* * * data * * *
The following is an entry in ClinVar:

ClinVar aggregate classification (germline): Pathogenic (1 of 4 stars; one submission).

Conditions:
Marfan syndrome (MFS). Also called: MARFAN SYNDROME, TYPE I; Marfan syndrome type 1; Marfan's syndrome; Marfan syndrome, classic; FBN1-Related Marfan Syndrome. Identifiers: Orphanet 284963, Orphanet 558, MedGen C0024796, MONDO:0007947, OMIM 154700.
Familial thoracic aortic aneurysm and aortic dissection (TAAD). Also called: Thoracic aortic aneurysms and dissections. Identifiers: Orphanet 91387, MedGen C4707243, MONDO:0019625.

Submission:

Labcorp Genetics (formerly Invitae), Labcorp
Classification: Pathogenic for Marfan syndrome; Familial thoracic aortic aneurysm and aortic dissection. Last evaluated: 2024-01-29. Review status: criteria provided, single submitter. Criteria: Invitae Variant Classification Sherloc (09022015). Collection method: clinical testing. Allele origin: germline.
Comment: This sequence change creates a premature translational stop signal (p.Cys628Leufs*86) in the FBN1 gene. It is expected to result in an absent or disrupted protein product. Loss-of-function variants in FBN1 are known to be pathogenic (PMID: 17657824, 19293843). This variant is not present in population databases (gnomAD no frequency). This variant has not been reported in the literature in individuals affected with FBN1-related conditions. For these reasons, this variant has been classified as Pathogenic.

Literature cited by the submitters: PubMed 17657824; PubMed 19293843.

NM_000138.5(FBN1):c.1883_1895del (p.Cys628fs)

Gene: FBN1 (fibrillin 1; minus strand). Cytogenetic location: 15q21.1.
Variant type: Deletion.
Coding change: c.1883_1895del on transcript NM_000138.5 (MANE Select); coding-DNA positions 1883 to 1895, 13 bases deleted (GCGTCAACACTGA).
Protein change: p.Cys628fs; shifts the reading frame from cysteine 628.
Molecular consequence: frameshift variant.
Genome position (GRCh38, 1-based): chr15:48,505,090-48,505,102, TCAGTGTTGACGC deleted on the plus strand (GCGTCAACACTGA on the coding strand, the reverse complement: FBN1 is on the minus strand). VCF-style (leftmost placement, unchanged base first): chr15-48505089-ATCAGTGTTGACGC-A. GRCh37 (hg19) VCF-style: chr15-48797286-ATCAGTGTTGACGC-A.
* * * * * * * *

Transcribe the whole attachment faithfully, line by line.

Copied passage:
The following is an entry in ClinVar:

ClinVar aggregate classification (germline): Pathogenic (1 of 4 stars; one submission).

Conditions:
Marfan syndrome (MFS). Also called: MARFAN SYNDROME, TYPE I; Marfan syndrome type 1; Marfan's syndrome; Marfan syndrome, classic; FBN1-Related Marfan Syndrome. Identifiers: Orphanet 284963, Orphanet 558, MedGen C0024796, MONDO:0007947, OMIM 154700.
Familial thoracic aortic aneurysm and aortic dissection (TAAD). Also called: Thoracic aortic aneurysms and dissections. Identifiers: Orphanet 91387, MedGen C4707243, MONDO:0019625.

Submission:

Labcorp Genetics (formerly Invitae), Labcorp
Classification: Pathogenic for Marfan syndrome; Familial thoracic aortic aneurysm and aortic dissection. Last evaluated: 2024-01-29. Review status: criteria provided, single submitter. Criteria: Invitae Variant Classification Sherloc (09022015). Collection method: clinical testing. Allele origin: germline.
Comment: This sequence change creates a premature translational stop signal (p.Cys628Leufs*86) in the FBN1 gene. It is expected to result in an absent or disrupted protein product. Loss-of-function variants in FBN1 are known to be pathogenic (PMID: 17657824, 19293843). This variant is not present in population databases (gnomAD no frequency). This variant has not been reported in the literature in individuals affected with FBN1-related conditions. For these reasons, this variant has been classified as Pathogenic.

Literature cited by the submitters: PubMed 17657824; PubMed 19293843.

NM_000138.5(FBN1):c.1883_1895del (p.Cys628fs)

Gene: FBN1 (fibrillin 1; minus strand). Cytogenetic location: 15q21.1.
Variant type: Deletion.
Coding change: c.1883_1895del on transcript NM_000138.5 (MANE Select); coding-DNA positions 1883 to 1895, 13 bases deleted (GCGTCAACACTGA).
Protein change: p.Cys628fs; shifts the reading frame from cysteine 628.
Molecular consequence: frameshift variant.
Genome position (GRCh38, 1-based): chr15:48,505,090-48,505,102, TCAGTGTTGACGC deleted on the plus strand (GCGTCAACACTGA on the coding strand, the reverse complement: FBN1 is on the minus strand). VCF-style (leftmost placement, unchanged base first): chr15-48505089-ATCAGTGTTGACGC-A. GRCh37 (hg19) VCF-style: chr15-48797286-ATCAGTGTTGACGC-A.